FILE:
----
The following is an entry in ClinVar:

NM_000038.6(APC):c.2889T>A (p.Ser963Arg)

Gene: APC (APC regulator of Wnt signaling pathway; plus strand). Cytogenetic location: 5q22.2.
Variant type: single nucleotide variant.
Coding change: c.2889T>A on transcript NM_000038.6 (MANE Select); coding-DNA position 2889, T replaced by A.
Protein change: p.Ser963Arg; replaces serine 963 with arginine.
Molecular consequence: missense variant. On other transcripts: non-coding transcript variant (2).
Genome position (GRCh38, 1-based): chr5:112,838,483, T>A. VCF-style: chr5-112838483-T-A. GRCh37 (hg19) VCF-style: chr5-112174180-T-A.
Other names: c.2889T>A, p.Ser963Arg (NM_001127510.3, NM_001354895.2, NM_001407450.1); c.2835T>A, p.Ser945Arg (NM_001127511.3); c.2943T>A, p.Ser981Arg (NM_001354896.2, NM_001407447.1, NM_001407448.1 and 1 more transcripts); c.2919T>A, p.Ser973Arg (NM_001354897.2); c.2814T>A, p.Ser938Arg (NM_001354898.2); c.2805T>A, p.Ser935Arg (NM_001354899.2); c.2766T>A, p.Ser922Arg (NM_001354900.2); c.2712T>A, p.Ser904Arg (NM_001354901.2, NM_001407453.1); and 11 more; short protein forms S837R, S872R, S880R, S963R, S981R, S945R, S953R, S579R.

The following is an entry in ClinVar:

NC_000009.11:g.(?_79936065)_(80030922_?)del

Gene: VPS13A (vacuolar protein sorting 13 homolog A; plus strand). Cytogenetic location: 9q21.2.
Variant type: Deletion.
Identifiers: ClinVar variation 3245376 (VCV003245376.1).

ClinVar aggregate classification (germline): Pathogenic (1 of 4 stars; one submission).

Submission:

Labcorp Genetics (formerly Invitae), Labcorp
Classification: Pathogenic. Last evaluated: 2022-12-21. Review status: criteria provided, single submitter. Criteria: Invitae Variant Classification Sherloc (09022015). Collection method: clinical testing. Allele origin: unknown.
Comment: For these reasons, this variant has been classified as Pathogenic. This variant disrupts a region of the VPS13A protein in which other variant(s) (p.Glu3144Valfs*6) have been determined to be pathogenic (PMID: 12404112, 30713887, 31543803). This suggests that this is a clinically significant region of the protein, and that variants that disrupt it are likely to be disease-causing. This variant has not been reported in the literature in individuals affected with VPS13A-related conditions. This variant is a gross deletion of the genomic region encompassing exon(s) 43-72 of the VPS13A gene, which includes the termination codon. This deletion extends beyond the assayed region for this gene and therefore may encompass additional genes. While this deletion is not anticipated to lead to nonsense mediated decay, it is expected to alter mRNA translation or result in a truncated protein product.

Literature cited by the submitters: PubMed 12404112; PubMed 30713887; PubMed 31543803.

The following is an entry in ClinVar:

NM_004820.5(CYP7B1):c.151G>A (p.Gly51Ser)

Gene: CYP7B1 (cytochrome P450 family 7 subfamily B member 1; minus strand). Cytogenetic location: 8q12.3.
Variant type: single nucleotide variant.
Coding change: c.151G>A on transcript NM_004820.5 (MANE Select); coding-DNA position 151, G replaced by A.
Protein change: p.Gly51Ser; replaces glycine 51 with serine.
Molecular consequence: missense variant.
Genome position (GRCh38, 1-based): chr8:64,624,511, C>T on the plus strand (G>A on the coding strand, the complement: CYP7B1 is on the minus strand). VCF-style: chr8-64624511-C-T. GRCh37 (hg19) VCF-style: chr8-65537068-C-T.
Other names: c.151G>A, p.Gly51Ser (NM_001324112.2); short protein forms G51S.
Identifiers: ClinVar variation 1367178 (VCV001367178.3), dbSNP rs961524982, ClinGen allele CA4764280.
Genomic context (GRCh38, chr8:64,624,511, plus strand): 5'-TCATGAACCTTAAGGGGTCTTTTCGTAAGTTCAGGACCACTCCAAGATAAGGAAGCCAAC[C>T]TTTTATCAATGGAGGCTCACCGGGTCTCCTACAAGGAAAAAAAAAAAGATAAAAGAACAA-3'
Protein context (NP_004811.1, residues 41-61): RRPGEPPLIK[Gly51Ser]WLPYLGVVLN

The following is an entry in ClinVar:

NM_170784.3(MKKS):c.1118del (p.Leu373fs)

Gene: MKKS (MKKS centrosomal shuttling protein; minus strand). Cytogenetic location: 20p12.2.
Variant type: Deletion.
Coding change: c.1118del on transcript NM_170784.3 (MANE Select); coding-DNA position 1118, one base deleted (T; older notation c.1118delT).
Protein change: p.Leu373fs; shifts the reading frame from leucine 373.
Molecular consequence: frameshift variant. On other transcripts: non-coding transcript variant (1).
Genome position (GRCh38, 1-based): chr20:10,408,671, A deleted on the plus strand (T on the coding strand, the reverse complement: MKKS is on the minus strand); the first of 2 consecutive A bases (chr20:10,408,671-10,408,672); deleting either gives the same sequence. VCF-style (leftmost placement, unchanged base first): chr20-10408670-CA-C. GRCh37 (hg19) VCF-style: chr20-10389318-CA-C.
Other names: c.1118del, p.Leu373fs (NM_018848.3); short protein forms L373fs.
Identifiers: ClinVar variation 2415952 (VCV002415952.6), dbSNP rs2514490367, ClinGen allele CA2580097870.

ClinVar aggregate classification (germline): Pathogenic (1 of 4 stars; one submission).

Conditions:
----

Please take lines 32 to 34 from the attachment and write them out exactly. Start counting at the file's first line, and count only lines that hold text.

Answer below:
Protein context (NP_004811.1, residues 41-61): RRPGEPPLIK[Gly51Ser]WLPYLGVVLN

The following is an entry in ClinVar:

NM_170784.3(MKKS):c.1118del (p.Leu373fs)